Rising from the rubbles five years after Typhoon Yolanda
Rain or shine, the embankment along the harbor of Tacloban Port served as the home of Josie Cruspe’s family of seven. It was also where she earned a living for her family’s daily expenses and other needs by selling staple Filipino snacks like banana cue and camote cue. She single-handedly raised six of her children through the small earnings she got from selling snacks.
When Typhoon Haiyan struck, everything was put to a halt. Her family had to part ways after the disaster—one of her children worked in Manila and another had to stay at a relative’s place to continue studying. While the whole City of Tacloban was recovering from the devastation of Haiyan, Josie also looked for ways by which she can rebuild her business and continue providing for her family out of the PHP 2,000 cash she had at hand. She used this fund to buy native products, such as wicker baskets and whisk brooms, which she then resold at the public market along the city’s seawall. On top of selling native products, Josie accepted orders for hot meals, which serve both her own family and other families in the area and sewed clothes on a per-demand basis. Despite engaging in these economic activities, nothing was secure in her family financially and her children who were still in school had to stop studying; but Josie’s determination to expand her business pushed her to rent another stall in the public market.
In 2016, Josie became one of the recipients of the PHP 10,000-seed capital for the restoration of livelihoods through WVDF. This, for Josie, literally changed the course of her life and her family’s. Through WVDF, Josie learned the concept of community savings (Community Savings and Credit Association or CoMSCA) and how to run a small business. After receiving the seed capital, she immediately ordered 100 kilograms of dried fish for reselling. Josie made sure that she got to use her business revenues as revolving fund for her native products and dried fish business, and for saving some money for her children’s matriculation and daily living. “Noong dumating ‘yung puhunan s’yempre cash iyon eh. Tamang-tama na noong nagkaroon siya (puhunan), nakabili ako agad ng isang daang kilo [ng dried fish].” “Nagkaroon lang talaga ng pagkakataon na may dumating na pera kaya hanggang ngayon tuloy-tuloy lang.” (When the seed capital was awarded to us, I immediately ordered 100 kilograms of dried fish. It was really a stroke of luck that such an opportunity came to us and everything went smoothly after that), says Josie.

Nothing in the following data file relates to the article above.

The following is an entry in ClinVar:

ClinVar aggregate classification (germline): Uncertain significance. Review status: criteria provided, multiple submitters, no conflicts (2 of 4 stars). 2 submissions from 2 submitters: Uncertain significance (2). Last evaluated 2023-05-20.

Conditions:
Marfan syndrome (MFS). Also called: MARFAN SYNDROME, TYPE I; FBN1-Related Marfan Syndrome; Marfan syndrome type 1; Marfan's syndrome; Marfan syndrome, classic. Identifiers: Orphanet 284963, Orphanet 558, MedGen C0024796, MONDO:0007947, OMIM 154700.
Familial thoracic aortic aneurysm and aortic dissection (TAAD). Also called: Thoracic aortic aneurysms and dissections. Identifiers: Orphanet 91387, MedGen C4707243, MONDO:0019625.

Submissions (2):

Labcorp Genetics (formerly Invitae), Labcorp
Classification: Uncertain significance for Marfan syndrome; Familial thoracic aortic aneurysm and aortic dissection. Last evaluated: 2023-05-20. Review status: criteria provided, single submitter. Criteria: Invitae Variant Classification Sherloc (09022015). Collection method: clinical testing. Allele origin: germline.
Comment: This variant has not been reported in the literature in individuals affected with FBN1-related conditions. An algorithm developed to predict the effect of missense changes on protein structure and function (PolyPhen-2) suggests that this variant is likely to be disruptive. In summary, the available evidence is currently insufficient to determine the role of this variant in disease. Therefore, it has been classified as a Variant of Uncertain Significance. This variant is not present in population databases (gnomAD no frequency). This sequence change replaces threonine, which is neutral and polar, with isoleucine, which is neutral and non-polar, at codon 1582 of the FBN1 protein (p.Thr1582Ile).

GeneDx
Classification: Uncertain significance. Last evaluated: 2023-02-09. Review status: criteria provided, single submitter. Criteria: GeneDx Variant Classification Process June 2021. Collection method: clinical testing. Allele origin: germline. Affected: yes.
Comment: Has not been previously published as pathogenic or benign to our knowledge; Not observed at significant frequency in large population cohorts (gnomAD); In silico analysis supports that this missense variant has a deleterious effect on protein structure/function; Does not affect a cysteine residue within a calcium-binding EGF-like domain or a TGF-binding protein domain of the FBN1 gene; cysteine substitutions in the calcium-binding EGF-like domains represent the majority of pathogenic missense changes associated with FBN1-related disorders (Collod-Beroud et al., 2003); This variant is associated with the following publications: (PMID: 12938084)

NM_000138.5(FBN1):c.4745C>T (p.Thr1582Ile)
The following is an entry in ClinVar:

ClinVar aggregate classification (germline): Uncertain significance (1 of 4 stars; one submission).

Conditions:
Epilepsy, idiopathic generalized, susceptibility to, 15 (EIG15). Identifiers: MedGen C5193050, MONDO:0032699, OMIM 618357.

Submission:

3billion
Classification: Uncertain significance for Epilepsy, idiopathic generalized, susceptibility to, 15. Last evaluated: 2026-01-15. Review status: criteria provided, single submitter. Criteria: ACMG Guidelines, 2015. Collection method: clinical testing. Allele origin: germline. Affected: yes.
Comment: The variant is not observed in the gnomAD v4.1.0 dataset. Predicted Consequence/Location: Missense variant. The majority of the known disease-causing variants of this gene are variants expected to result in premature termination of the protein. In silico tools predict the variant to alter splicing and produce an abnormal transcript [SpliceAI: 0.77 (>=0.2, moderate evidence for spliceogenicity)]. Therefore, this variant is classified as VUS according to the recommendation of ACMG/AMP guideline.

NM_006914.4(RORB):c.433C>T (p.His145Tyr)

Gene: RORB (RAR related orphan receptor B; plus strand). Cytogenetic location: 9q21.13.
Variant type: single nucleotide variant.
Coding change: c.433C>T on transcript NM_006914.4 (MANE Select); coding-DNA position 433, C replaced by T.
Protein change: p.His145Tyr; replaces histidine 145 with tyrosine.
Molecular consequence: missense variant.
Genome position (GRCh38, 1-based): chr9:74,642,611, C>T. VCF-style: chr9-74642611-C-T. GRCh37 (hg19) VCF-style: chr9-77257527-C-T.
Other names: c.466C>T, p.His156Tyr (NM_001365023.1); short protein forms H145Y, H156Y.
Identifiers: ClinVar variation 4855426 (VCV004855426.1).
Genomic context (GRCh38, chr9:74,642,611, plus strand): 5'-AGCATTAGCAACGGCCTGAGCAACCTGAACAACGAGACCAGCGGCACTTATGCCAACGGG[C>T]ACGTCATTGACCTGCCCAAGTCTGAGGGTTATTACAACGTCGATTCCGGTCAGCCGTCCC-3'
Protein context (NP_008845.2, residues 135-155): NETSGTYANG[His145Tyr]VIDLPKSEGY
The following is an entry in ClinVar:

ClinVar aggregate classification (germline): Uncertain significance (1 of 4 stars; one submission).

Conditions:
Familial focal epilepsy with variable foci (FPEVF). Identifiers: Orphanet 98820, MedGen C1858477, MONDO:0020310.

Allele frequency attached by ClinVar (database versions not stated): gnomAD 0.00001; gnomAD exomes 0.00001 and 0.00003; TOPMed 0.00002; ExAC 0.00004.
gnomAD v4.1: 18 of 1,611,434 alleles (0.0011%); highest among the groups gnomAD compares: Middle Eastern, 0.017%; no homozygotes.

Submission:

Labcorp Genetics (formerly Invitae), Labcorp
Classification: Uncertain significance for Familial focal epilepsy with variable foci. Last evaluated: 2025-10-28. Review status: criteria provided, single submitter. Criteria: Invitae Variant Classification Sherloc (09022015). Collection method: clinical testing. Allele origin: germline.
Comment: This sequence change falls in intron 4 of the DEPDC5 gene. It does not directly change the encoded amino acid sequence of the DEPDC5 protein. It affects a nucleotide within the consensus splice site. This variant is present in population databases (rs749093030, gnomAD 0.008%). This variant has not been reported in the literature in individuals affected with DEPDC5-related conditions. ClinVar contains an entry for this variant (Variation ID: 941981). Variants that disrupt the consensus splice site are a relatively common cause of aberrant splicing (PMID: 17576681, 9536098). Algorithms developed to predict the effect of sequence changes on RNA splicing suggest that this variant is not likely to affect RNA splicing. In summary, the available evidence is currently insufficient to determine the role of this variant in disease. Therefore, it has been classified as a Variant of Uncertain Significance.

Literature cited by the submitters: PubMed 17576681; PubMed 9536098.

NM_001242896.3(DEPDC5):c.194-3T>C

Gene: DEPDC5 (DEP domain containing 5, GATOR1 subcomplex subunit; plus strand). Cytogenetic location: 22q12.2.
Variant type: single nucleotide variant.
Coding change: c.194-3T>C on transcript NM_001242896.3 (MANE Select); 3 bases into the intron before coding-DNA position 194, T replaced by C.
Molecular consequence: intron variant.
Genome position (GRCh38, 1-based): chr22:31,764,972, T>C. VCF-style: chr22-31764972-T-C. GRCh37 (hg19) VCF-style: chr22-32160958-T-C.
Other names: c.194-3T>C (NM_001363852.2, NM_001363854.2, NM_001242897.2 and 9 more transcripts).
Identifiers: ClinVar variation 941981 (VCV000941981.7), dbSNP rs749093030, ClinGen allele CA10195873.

Motivated to change her whole family’s life after Haiyan, Josie also saved some of her profits from her business to acquire a simple house in another barangay. She proudly says now that she runs her business on a cash basis—a big leap from having little to no money and on living off loans. Her determination to make her money grow through her business paved the way for her rental of two more stores at the public market and for helping one of her children get a house of their own as well. Now, Josie proudly says that she can sleep well knowing that her own children and grandchildren live on a more secure house, that two of her children are on their way to graduating from college, and that her business is doing well.
For Josie, the seed capital from WVDF was tipping point in her entrepreneurial journey. This seed capital was multiplied fourfold. Now, aside from having spare cash for running her business, she also engages in the wholesale of dried fish and native products that other traders in Tacloban and nearby towns resell in their own communities.
Josie, along with other CoMSCA members in their community, are now working together in saving more for their families and in expanding their own businesses. This, for Josie, is one of the ways by which she influences the lives of fellow entrepreneurs and neighbors—all under the spirit of solidarity and financial freedom.
World Vision’s livelihood intervention that includes livestock distribution, technical skills training, business start-up toolkit, capital support and community savings groups, has catered to 114,981 people.
Written by: Sam Javier/World Vision, Published November 6, 2018
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